There are a lot of last minute sprays, chalks, etc. that some exhibitors use to enhance the coat, but if your dog is healthy and clean, he should have sufficient sheen on his coat. If you decide to use sprays or other tips from exhibitors, experiment at home first rather than just before your class is called.
Grooming the Puppy
All of the preceding information applies to the puppy, except it is not advisable and usually not necessary to bathe the young puppy. Regular grooming with a soft brush will accustom the pup to the routine, and keep the coat from getting so dirty that a bath is in order. Getting used to grooming at an early age will pay off later, especially if you plan to show your dog.
Ear and Teeth Care
Start ear cleaning when the pup is young. Use soft cotton moistened in mineral oil or hydrogen peroxide, and clean the outer ear gently. Do not clean deeper than you can see. If your pup is scratching his ears a lot or seems sensitive to ear cleaning, consult your Vet, as a deeper problem could be present.
If you are feeding your dog a proper diet, there will be little work for you to do on his teeth. For minor stains, use a soft toothbrush with baking soda and brush his teeth as you would your own. Sever tartar stains should be removed by your veterinarian.
The Alaskan Malamute usually sheds twice a year, and this is usually spring and fall, however it may be when he feels like it. Some Malamutes shed completely and all at once, others shed in clumps, and some lose varying amounts continually. For those who show their dog this can be frustrating, but if you see the shedding coming on you can speed up the process by extra brushing and combing, or by a bath to loosen the hair.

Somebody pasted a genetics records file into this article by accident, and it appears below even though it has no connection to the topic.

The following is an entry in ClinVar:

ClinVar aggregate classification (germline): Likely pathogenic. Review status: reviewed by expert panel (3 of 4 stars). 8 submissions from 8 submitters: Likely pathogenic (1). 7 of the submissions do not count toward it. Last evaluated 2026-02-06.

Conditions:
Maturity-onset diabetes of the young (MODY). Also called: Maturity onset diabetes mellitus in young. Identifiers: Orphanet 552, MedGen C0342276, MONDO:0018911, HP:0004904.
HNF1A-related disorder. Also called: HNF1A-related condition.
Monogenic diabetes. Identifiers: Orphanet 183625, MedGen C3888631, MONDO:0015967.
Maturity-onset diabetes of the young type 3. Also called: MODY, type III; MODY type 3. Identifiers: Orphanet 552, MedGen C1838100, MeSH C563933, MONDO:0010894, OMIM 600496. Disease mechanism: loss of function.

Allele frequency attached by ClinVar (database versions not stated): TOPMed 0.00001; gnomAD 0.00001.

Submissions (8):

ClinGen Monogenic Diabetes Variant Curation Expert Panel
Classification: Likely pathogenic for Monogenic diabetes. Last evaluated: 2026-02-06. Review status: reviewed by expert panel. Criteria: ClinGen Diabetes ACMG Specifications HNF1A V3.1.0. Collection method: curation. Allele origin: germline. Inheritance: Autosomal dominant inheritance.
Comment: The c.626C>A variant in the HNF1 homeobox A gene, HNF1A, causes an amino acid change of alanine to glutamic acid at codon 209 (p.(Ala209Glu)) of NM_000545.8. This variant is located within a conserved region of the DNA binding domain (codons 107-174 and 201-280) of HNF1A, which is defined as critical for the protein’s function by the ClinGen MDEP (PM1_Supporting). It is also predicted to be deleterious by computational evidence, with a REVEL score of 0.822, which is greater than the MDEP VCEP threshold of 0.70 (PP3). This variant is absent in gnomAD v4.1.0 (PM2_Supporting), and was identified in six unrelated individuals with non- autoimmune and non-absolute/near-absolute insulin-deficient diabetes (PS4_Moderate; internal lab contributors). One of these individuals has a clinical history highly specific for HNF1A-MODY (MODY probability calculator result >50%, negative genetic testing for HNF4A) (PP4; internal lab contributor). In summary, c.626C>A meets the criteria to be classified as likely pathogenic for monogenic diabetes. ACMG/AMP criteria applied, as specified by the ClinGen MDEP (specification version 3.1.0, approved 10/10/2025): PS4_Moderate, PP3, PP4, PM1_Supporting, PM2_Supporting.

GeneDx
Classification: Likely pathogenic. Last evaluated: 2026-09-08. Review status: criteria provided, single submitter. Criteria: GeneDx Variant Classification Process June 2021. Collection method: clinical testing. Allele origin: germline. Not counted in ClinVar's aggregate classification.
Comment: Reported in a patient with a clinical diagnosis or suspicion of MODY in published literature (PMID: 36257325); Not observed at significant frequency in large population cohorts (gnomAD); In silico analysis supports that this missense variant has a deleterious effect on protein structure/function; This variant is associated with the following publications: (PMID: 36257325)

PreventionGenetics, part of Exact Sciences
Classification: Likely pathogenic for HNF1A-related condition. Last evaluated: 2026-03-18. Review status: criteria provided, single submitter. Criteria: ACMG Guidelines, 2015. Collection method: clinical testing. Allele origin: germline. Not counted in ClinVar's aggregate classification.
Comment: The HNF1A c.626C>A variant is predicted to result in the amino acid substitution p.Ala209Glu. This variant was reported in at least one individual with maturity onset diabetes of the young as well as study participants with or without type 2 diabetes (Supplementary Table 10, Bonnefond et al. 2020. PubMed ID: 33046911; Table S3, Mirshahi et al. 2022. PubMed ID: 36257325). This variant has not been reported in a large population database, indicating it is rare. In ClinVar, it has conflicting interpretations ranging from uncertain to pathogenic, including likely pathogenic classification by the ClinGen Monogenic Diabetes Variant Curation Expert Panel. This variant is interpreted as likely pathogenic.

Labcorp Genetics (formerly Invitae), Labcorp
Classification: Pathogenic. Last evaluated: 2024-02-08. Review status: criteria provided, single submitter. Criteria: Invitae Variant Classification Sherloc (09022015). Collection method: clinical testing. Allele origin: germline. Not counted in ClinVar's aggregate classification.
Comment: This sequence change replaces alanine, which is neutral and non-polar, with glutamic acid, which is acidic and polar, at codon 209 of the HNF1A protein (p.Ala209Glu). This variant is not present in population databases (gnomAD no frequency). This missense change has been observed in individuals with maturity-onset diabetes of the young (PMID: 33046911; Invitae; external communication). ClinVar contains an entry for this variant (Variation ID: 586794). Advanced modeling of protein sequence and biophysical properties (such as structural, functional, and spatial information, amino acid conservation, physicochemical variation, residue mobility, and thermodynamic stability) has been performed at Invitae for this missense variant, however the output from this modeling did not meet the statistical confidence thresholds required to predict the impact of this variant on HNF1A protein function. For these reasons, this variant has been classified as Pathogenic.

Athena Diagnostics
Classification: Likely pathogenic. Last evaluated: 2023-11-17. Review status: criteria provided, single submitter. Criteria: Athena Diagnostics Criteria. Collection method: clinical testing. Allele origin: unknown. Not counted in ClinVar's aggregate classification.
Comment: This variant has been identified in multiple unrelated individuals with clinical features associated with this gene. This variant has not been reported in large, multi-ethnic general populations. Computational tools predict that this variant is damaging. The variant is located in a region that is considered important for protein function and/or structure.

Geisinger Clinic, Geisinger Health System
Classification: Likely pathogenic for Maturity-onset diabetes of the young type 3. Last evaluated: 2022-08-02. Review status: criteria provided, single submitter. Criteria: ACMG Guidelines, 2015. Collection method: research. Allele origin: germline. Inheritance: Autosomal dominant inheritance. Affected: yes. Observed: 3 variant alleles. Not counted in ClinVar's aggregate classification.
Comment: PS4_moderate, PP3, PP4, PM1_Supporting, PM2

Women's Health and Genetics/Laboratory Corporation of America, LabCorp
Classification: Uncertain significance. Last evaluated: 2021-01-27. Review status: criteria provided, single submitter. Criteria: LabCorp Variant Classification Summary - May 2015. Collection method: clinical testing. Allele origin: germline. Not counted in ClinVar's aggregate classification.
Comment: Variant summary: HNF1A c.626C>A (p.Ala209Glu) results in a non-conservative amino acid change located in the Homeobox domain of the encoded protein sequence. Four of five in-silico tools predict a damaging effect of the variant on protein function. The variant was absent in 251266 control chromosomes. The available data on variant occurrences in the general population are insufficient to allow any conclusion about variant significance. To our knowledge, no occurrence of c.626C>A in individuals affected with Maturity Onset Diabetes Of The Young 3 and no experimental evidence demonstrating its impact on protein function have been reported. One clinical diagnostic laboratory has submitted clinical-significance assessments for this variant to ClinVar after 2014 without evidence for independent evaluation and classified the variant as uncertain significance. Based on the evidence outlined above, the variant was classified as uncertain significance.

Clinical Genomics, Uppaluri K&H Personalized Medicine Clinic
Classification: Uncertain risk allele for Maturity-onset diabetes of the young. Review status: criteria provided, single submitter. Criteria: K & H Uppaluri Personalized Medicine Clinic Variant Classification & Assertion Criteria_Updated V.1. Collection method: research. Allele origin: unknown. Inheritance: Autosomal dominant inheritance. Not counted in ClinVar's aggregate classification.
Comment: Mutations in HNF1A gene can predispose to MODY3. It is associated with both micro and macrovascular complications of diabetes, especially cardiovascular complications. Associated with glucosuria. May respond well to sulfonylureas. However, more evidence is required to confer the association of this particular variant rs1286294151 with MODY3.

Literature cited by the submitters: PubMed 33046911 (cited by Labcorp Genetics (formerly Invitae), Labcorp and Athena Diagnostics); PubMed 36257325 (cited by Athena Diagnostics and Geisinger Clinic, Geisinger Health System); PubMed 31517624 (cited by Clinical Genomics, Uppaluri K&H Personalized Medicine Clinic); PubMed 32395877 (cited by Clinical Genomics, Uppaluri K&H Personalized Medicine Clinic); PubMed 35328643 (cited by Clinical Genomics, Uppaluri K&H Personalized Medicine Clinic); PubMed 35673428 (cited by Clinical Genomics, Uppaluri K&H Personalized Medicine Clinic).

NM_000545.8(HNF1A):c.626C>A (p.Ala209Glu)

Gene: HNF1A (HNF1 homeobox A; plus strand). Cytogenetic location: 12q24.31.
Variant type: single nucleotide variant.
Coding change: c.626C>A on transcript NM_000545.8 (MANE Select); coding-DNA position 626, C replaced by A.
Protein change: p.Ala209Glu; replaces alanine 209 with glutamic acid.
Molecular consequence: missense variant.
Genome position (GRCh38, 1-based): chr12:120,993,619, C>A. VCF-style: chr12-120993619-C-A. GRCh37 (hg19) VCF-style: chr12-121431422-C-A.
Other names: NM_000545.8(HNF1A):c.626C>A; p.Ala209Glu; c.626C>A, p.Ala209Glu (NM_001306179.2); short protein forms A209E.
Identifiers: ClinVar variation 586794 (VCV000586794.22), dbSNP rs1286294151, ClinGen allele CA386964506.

If you have an important show coming up and your dog begins to shed, there are a few things to remember that may help your chances of winning. Do not give a hot bath if shedding has started. Use dry shampoos, wet cloths or chalk and powders to touch up whites. Also a bit of hair dressing may pick up the sheen of the coat, which is often duller during shedding. Lack of undercoat during shedding season is normal, but trimming the dog to make it more even is not allowable. Trimming toes and whiskers is one thing, but to scissor the coat or trim guard hairs is not permissible. If you use chalk or powder, be sure it is brushed out of the dog before entering the ring.
Dog wool can be saved and spun. It is amazingly soft like angora, long wearing and warm. Once spun and knit up, it should be hand washed and dried flat. For information on the spinning of dog wool contact:
During the time that dogs are shedding (particularly if they are showing), use the following coat supplement to speed up growth of a new coat, and to assist the skin in recuperating after a full shed.
Mix together: 1 lb. Wheat germ
Add 8 oz. Cod Liver Oil, and then sufficient cooking oil to make the product hold together – usually about 16 oz. Put about 2 to 3 tablespoonfuls on the dog's dinner. Karen's dogs just love the taste. This also keeps the full coated show dog in super shape.